# -0 in JavaScript after using Math.round? What is -0?

I just wanted to generate random integer number in range `<-1,1>`, that is -1, 0 or 1. I think this code nails it:

``````Math.round(Math.random()*2-1)
``````

But I'm getting one more value apart from -1, 0 and 1. I'm not sure what is that supposed to be:

Now I don't think this is implementation error, but if it is, I'm using Firefox 41 and same thing happened in Google Chrome 39. When I tried to log `-0` in console it appeared as `-0` but `-0` converted to `String` appears as `"0"`. What is it? Can I use it for something, like some cool programming hacks and workarounds? Can it cause some errors if I don't just ignore it?

• en.wikipedia.org/wiki/Signed_zero – zerkms Oct 19 '15 at 0:11
• Related Are +0 and -0 the same? – Felix Kling Oct 19 '15 at 0:11
• An important thing to note is that `-0 === 0` returns true, so it's not something you have to worry about. If you want to transform -0 into 0, just write `myvar = myvar || 0;` or do any operation on it. `(-0).toString()` returns `"0"` too – Domino Oct 19 '15 at 0:25

Two Zeros

Because JavaScript’s numbers keep magnitude and sign separate, each nonnegative number has a negative, including 0. The rationale for this is that whenever you represent a number digitally, it can become so small that it is indistinguishable from 0, because the encoding is not precise enough to represent the difference. Then a signed zero allows you to record “from which direction” you approached zero; that is, what sign the number had before it was considered zero.

from here

More technical stuff if you are interested.

The implementation of -0 and +0 is introduced in 1985 by IEEE as part of the IEEE 754 standard. The standard addressed many problems found in the diverse floating point implementations that made them difficult to use reliably and portably.

The standard defines

• arithmetic formats: sets of binary and decimal floating-point data, which consist of finite numbers (including signed zeros and subnormal numbers), infinities, and special "not a number" values (NaNs)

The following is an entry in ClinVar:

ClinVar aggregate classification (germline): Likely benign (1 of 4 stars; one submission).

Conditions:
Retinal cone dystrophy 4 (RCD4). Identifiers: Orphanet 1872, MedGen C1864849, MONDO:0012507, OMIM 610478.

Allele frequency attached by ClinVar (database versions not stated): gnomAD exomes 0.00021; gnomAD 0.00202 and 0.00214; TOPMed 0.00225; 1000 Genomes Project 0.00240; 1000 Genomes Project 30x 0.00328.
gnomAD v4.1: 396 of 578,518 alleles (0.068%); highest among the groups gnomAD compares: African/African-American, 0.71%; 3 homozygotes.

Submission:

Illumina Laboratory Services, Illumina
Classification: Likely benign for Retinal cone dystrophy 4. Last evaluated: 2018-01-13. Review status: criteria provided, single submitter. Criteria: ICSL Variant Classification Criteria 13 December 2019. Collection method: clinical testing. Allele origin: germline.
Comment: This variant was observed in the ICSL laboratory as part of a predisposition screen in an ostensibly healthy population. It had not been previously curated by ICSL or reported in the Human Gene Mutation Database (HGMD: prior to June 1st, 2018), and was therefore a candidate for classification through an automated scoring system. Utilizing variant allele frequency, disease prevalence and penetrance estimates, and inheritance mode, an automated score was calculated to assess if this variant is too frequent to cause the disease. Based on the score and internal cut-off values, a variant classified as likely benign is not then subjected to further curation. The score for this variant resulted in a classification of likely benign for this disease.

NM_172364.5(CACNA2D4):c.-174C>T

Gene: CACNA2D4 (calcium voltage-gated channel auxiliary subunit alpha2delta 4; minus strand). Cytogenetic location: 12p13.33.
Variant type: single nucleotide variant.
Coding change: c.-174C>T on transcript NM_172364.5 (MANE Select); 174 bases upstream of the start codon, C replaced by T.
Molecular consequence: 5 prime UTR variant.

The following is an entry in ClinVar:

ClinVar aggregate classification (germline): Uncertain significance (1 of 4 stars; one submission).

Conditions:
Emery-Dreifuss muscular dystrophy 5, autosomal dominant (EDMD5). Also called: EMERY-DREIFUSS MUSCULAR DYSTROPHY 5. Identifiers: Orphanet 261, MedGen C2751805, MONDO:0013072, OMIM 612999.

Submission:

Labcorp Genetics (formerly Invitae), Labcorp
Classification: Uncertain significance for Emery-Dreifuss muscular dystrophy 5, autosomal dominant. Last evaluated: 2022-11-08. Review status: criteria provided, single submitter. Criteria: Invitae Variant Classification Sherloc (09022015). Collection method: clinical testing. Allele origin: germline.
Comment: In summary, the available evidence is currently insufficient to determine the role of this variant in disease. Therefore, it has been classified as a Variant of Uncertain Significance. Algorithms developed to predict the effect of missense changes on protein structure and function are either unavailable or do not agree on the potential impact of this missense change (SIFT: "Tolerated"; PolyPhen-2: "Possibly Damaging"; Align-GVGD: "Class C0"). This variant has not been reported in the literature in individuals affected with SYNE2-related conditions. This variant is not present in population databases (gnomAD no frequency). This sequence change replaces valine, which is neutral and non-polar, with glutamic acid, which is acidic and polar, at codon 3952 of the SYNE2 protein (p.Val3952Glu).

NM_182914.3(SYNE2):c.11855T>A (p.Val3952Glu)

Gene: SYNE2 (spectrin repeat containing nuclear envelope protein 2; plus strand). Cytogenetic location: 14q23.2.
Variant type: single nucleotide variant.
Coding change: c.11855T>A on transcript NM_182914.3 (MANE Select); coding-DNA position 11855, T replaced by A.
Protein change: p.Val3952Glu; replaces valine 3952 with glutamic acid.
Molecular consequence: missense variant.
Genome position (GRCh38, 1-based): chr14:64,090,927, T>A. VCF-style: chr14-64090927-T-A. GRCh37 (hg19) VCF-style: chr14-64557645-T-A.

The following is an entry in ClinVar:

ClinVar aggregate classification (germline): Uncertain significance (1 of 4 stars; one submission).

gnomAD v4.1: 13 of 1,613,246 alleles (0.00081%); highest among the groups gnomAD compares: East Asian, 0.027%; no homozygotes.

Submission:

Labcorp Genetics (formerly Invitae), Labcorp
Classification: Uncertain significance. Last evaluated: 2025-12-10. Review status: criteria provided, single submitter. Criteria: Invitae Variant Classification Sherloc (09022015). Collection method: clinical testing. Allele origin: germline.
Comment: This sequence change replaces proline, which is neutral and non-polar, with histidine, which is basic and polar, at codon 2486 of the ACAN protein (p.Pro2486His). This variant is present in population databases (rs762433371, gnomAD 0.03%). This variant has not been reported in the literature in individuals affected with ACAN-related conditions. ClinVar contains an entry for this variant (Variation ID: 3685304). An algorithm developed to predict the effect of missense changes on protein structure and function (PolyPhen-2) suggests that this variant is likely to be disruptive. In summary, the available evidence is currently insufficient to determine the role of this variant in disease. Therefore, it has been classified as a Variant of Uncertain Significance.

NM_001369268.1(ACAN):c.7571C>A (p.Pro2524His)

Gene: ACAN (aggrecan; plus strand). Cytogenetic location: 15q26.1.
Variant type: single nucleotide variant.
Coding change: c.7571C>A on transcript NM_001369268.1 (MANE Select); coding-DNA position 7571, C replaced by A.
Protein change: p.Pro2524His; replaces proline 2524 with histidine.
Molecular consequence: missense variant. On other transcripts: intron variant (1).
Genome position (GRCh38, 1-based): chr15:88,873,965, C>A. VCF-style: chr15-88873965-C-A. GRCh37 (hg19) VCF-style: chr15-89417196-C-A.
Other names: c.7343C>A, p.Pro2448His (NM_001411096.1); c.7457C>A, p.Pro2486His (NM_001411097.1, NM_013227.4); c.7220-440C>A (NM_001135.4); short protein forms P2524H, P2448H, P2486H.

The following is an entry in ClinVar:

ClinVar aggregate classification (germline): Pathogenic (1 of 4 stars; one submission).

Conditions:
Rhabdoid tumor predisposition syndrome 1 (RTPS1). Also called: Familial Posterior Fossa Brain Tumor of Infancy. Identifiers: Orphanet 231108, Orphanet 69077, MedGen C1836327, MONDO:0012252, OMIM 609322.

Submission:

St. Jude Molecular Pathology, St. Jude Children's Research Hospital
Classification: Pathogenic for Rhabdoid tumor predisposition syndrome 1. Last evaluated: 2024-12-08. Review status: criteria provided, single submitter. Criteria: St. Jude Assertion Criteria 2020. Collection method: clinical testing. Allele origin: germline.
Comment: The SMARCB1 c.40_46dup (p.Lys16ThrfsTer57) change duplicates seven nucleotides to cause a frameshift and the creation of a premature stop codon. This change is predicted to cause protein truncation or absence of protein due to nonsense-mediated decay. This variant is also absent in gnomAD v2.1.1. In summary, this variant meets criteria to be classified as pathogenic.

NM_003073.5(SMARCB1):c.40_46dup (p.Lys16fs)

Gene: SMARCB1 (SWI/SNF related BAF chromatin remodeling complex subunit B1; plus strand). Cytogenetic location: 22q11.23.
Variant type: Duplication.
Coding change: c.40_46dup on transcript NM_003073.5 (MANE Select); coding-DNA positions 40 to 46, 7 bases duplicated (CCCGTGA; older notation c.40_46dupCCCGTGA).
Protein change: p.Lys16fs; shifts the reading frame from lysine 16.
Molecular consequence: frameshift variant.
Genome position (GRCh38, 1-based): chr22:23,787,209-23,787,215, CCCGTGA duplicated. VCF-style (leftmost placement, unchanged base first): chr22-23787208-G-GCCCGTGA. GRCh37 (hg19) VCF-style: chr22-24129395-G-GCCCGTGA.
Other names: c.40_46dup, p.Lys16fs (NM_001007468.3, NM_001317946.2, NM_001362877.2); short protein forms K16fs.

• interchange formats: encodings (bit strings) that may be used to exchange floating-point data in an efficient and compact form
• rounding rules: properties to be satisfied when rounding numbers during arithmetic and conversions
• operations: arithmetic and other operations on arithmetic formats exception handling: indications of exceptional conditions (such as division by zero, overflow, etc.)

ECMAScript has two zero numbers: `+0` and `-0`.

They are considered equal by most comparison algorithms:

``````+0 == -0          // true (Equality comparison)
+0 === -0         // true (StrictEquality comparison)
[+0].includes(-0) // true (SameValueZero comparison)
``````

However, they are different number values:

``````Object.is(+0, -0) // false (SameValue comparison)
``````

Usually, both zeros behave identically in mathematical calculations. However,

``````1 / +0 === +Infinity
1 / -0 === -Infinity
``````

In this case, you get `-0` because `Math.round` is defined as follows:

If x is less than 0 but greater than or equal to -0.5, the result is −0.

In general, if you have an integer between −231 and 231−1, and you want to convert it to `+0` if it's `-0`, and don't alter it otherwise, you can use bitwise OR:

``````-1 | 0 // -1
-0 | 0 // +0
+0 | 0 // +0
+1 | 0 // +1
``````

However, in your case you could just take the `-1` outside of `Math.round`:

``````Math.round(Math.random()*2) - 1
``````

But note using `Math.round` will produce a non-uniform probability distribution. Consider using

``````Math.floor(Math.random()*3) - 1
``````

The function `Math.round` works as specified in the standard:

If x is less than 0 but greater than or equal to -0.5, the result is −0.

`Math.random` returns number between 0 (zero) and 1 (one) exclusively, so you will have several occurances of that rule.